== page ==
Winter weather presents hazards including slippery roads/surfaces, strong winds and environmental cold. Employers must prevent illnesses, injuries, or fatalities, by controlling these hazards in workplaces impacted by winter weather.
OSHA and National Oceanic and Atmospheric Administration (NOAA) are working together on a public education effort aimed at improving the way people prepare for and respond to severe weather. This page is designed to help businesses and their workers prepare for winter weather, and to provide information about hazards that workers may face during and after winter storms.
Preventing Slips on Snow and Ice
To prevent slips, trips, and falls, employers should clear snow and ice from walking surfaces, and spread deicer, as quickly as possible after a winter storm. When walking on snow or ice is unavoidable workers should be trained to:
- Wear footwear that has good traction and insulation (e.g. insulated and water resistant boots or rubber over-shoes with good rubber treads)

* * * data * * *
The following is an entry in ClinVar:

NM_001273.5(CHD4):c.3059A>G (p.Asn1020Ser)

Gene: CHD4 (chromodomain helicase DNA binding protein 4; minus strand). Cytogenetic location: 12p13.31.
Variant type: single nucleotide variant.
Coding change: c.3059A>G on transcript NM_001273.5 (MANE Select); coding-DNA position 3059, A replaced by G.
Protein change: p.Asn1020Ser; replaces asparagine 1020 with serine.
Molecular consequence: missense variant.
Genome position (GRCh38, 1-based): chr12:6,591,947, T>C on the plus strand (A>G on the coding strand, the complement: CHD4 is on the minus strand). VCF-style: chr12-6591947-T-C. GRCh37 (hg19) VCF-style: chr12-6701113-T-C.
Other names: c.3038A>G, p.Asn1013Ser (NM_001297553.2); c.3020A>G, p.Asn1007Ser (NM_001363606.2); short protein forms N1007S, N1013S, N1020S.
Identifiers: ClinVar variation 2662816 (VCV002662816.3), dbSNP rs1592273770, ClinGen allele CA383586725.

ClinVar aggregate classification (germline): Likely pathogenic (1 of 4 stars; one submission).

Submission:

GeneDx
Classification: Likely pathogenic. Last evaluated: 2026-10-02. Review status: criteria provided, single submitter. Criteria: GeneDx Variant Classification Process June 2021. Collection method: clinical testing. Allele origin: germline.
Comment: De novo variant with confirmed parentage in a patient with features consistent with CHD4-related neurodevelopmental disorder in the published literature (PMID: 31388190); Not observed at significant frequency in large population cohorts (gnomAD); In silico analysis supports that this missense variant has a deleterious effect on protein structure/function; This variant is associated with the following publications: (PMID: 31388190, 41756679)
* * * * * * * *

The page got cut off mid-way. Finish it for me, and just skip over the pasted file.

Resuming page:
- Take short steps and walk at a slower pace to react quickly to changes in traction
Preventing Falls When Removing Snow from Rooftops and Other Elevated Surfaces
OSHA’s Hazard Alert, Snow Removal: Know the Hazards Pamplet, and winter weather webpages provide guidance to employers on how to prevent serious injuries and fatalities. Employers should consider options to avoid working on roofs or elevated heights, plan ahead for safe snow removal and must:
- Provide required fall protection and training when working on the roof or elevated heights
- Ensure ladders are used safely (e.g. clearing snow and ice from surfaces)
- Use extreme caution when working near power lines
- Prevent harmful exposure to cold temperatures and physical exertion
National Weather Service. The National Weather Service's Daily Briefing is a website that provides information on the weather outlook.
NOAA Weather Radio. A network of radio stations that continuously broadcast weather information from the nearest National Weather Service office.